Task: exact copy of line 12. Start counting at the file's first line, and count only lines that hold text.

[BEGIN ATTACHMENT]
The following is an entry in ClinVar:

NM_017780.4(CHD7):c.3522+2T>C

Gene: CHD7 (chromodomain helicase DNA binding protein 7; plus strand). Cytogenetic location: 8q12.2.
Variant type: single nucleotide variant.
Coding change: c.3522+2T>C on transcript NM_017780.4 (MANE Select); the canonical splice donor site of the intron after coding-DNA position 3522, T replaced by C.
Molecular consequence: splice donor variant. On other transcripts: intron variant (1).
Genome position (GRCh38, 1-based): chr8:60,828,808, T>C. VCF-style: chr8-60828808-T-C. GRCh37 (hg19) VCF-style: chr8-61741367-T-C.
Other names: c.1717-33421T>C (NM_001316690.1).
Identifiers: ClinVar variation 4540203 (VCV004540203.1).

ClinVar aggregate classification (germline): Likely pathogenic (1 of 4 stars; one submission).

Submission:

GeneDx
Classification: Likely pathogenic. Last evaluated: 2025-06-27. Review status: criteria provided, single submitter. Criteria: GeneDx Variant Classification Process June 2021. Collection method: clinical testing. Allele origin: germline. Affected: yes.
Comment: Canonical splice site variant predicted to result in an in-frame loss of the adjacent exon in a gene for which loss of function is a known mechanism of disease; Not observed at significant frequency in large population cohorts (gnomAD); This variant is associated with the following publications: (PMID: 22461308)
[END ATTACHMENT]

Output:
GeneDx